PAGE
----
- Patient Stories
- Foot and Ankle Reconstruction and Tendon Transfer - Brenna Schettler-Pinkley
Foot and Ankle Reconstruction and Tendon Transfer - Brenna Schettler-Pinkley
It is often a father’s dream to walk his daughter down the aisle on her wedding day. For Brenna Schettler-Pinkley’s father, though, that moment was more than he had hoped and prayed for — his daughter was actually walking freely on her very special day.
“He was just so overcome with emotion and he started crying,” Brenna recalls with a smile. “It was overwhelming for him, my mother and me because there was a time when we thought I’d never walk on my own again.”
The wedding in May 2016 came almost six years to the day that Brenna, a high school student at the time, suffered a traumatic foot injury after falling more than 10 feet from a fence.
“It was a spontaneous thing to climb the fence and when I fell, I landed on my left ankle,” she recalls. “I first thought I hurt my back and I had to be taken by ambulance to a hospital.”
At home, with her mother upstairs and her father downstairs, both received emergency calls. “It was a surreal phone call,” says Deb Schettler, Brenna’s mother. “When we got to the hospital, we were just so grateful she was alive. She could have broken her neck or back. We didn’t realize the extent of her foot and ankle damage until we talked with the doctors.”
Brenna suffered several broken bones in her foot and above her ankle. The worst was a pilon fracture that occurred at the bottom of her shinbone. Because it impacted the weight-bearing surface of her ankle, the repair had to be perfect. Compounding her problems was a series of secondary complications that rapidly compromised blood circulation in the foot.
“My bones were basically shattered. We were told that with this type of injury there was a high risk of amputation,” Brenna says. “It was so scary.”
With extensive damage to the soft tissue around her ankle, doctors couldn’t repair the damage with traditional plates and screws. They first had to put an external fixator to hold the bones together. They also did a surgical procedure to try and pinpoint the origin of Brenna’s circulation problems. That surgical wound, however, never healed. After more than a month in the hospital, Brenna was discharged. “She wasn’t walking at all,” says Deb Schettler. “Not only was her injury skeletal, it was also vascular. We had specialized equipment to try and get the wound to close. Home healthcare and occupational and physical therapists came to our house to assist in the recovery, however muscle loss was so extensive, it took months for the wound to close.”
Months after her fall, a church friend recommended Jeffrey Johnson, MD, a foot and ankle specialist with Washington University Orthopedics. Dr. Johnson was frank in his assessment. “She had an open wound, multiple fractures of the ankle that were healing incorrectly and causing her foot to be crooked, and she had severe damage to the muscles in the front of her leg, causing her to lose the ability to move her ankle at all.”
Dr. Johnson immediately set to work to craft a long-range treatment and surgical plan for Brenna. Working with colleagues in pediatric orthopedics and plastic surgery, he decided upon a three-step treatment plan.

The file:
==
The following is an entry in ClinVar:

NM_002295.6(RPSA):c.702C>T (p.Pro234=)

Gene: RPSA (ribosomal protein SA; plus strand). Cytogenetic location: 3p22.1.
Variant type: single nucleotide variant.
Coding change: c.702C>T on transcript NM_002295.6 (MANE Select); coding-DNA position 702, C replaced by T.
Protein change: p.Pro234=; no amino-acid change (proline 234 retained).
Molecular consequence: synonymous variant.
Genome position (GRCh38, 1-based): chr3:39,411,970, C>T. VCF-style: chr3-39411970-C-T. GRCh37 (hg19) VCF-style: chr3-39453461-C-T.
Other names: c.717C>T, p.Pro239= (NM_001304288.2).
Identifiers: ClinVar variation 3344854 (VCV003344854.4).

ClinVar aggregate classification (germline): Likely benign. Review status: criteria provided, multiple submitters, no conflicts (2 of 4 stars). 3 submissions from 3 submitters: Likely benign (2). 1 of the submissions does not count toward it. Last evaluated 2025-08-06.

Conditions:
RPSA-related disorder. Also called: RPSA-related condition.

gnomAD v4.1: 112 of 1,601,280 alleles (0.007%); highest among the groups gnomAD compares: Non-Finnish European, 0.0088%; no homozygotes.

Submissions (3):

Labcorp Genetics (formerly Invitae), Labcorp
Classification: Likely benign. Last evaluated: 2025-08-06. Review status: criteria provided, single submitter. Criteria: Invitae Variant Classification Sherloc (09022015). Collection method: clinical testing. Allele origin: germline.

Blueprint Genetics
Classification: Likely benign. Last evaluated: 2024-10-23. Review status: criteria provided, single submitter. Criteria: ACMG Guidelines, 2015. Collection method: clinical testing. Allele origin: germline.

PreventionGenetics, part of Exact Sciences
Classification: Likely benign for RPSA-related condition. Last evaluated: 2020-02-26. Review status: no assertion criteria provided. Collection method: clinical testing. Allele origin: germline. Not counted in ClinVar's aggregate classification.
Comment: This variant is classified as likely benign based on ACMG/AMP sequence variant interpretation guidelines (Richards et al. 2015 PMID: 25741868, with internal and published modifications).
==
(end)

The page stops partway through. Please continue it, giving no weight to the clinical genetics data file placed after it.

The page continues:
Comprehensive Treatment Plan
Step one — correct the mal-aligned ankle. Working with orthopedist Eric Gordon, MD, Johnson first shifted Brenna’s bones to bring the foot and ankle back into proper alignment. They then applied a different external fixation device called the Taylor Spatial Frame, which the family would later learn to adjust daily to slowly pull the foot into the correct rotation and tilt.
Step two — repair the damage left by the open wound. Plastic surgeon Thomas Tung, MD, inserted small tubular balloons on either side of the wound to serve as skin tissue expanders. Over the course of several months, saline was injected into the tubes to stretch the skin. Once the skin was sufficiently big enough, the tissue expanders were removed. Johnson and Tung then removed old scar tissue, cleaned the wound and pulled the skin over the area to finally close the wound. At the same time, Johnson inserted a small, flexible tube to create a tunnel for a later tendon transfer.
Step three — With three muscles in the front of Brenna’s leg damaged and with only one functioning artery to ensure bloodflow to the foot and ankle, Johnson had to take an unusual approach to restoring flexibility without risking blood circulation problems. “We used a side tendon and transferred it to the front of the ankle and then threaded the tendon through the tunnel we had created earlier,” he explains. “That enabled the foot to sit square on the ground and the tendon then served as a ‘motor’ to move the ankle up and down again.”
All totaled, Brenna underwent more than 20 procedures to regain her walking ability. Through it all, she graduated from high school and went to college (at times wearing the external fixator and the tissue expanders). She now is close to graduating with a master’s degree in occupational therapy.
“She was so determined to both continue her life and get better,” her mother says. “I was so proud of her faith and determination through all of this.”
Along the way, Brenna met her husband-to-be, Kyndyl. They got married on May 29, 2016. After their wedding, Brenna’s mother hand-delivered a thank you card and photos of Brenna walking down the aisle to Johnson’s office.
“I knew Dr. Johnson saw this as a challenge, but he knew what the end goal would be,” says Deb. “I wanted my daughter to just get well. He wanted her to walk again and he made that happen.”
As he looks again at Brenna’s wedding photos and reflects on her six-year journey to heal her foot and ankle, Johnson adds, “We truly put our heads, our hearts and our hands into these challenging cases. Photos like these show why it’s all so worthwhile.”